LME Suspends Trading on Nickel: Why Did the 250% Price Spike Cause so Much Concern?
The London Metal Exchange (LME) took an unprecedented step to halt trading in the nickel market on March 8. The price of the metal spiked by 250% early Tuesday, trading above $100,000 a ton, per Bloomberg. After suspending trading, the LME said it would cancel all nickel transactions from earlier that day.
The reason for the rapid rise, according to Bloomberg, was investors and industrial users buying contracts back after priced rallied. Concerns over Russian supplies of nickel led to an increase in the value of the metal, which is used in stainless steel products and also electric vehicle batteries.
Russia delivers 9% of the world’s nickel supply, but close to 33% of nickel sulfide ore which is used to provide the nickel sulfate used in EV batteries, Bloomberg reported. As fuel prices rise across the world, and specifically in the U.S., manufacturers and investors alike are expecting increased purchases of EVs.
EV manufacturers are already bracing for nickel shortages, with a study from Rystad Energy predicting a shortage of the metal by 2026, EENews.net reported. By 2024, Rystad’s research shows, global demand for nickel will rise from 2.5 million tons to 3.4 million tons.
Experts are comparing the halting of nickel trading to the “Tin Crisis” of 1985, when the LME suspended trading in tin for four years as the International Tin Council collapsed. The move pushed many metal brokers and investors out of business, Bloomberg reported. However, Malcolm Freeman, a Kingdom Futures broker, told Bloomberg that suspending nickel trading was “the right thing to do.”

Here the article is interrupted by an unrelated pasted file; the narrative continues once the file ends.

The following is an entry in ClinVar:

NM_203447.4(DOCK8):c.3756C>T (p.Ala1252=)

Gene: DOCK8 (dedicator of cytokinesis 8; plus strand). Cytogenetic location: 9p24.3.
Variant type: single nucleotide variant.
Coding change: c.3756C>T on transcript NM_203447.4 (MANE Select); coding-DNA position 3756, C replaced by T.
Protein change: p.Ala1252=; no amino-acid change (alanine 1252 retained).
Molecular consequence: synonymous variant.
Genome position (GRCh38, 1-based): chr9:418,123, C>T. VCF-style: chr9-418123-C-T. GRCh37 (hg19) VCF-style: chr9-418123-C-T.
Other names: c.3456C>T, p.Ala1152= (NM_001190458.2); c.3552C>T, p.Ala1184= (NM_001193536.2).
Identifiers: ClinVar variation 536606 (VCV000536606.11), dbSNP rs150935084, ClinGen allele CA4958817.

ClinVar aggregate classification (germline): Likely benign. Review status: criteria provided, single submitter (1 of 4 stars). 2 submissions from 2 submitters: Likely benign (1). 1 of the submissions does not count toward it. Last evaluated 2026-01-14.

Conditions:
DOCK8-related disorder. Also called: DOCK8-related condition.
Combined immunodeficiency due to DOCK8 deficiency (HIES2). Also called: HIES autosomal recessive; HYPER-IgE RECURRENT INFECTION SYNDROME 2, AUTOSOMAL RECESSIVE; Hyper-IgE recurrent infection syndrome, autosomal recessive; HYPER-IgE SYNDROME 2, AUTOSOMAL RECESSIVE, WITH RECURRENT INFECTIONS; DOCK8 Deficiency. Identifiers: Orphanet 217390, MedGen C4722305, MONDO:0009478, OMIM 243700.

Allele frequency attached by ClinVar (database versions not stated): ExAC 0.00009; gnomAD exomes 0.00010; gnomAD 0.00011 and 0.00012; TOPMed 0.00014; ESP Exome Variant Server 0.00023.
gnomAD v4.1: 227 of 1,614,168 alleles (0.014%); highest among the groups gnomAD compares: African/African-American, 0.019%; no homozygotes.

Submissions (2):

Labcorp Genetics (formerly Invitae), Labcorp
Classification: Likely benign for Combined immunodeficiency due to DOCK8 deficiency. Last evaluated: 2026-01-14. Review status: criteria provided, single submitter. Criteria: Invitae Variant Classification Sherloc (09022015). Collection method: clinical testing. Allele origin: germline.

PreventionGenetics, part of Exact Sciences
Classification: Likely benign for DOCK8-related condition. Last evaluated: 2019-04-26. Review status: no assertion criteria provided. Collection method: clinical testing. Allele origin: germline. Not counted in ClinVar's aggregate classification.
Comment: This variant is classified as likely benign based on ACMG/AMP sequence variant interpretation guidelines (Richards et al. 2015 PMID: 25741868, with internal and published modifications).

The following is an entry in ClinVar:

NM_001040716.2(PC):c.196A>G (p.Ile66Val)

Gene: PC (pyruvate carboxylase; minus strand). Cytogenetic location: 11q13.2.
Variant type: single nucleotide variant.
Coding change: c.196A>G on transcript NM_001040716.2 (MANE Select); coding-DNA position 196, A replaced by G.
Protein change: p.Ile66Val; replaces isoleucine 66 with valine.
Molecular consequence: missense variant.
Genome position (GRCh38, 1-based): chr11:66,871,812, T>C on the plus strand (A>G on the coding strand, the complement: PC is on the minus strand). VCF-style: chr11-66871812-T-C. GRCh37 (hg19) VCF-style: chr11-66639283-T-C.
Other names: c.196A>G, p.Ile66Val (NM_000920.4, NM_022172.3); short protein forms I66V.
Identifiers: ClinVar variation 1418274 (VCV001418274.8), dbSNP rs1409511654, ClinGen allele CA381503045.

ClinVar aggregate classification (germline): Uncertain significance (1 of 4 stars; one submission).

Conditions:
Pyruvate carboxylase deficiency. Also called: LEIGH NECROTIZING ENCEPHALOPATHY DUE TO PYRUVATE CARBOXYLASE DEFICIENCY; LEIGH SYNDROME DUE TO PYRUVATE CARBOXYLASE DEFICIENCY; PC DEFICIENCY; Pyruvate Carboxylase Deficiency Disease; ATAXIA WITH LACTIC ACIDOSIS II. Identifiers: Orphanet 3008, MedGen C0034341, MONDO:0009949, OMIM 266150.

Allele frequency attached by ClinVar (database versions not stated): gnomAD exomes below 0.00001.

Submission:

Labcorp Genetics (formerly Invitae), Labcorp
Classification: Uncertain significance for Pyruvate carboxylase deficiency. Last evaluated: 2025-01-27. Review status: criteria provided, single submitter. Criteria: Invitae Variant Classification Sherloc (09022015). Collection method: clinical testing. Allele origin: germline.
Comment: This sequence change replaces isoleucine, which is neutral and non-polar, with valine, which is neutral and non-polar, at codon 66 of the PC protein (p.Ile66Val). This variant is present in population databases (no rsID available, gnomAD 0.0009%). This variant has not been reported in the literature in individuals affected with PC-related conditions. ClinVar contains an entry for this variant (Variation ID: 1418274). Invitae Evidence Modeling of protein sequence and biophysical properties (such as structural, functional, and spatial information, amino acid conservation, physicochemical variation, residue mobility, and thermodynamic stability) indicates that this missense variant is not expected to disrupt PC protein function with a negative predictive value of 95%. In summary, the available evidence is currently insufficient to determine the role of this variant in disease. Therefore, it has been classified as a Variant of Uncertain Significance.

Investors who held short positions in the nickel market face billions of dollars in mark-to-market losses, Bloomberg said, and are forced to meet margin calls to cover their positions. Chinese entrepreneur Xiang Guangda held a short position through Tsingshan Holding Group Co., the world’s largest producer of nickel and stainless steel, according to Bloomberg. It was reported that he met margin calls on March 8, although sources did not immediately respond to inquiries from that outlet. Other investors, however, were forced to close their positions.
The LME said it is considering a possible multi-day closure as nickel prices continue to rise on the Shanghai Futures Exchange.
Even with the EV industry’s reliance on nickel for batteries, is the spike and subsequent closure cause for concern for most Americans? At least one analyst, David Fickling, doesn’t think so. The Bloomberg opinion columnist wrote: “It’s unlikely that you’d notice the ripple effects of this in the wider economy over the year ahead, and prices driven by a short squeeze of this sort tend to calm down rapidly.”
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He also pointed out that advances in EV battery production could lead to the use of more plentiful, less costly, laterite ores containing a mix of nickel and cobalt in future batteries. Fickling concluded: “Nickel is not a scarce commodity, and we’re making more of it than we ever did before.”
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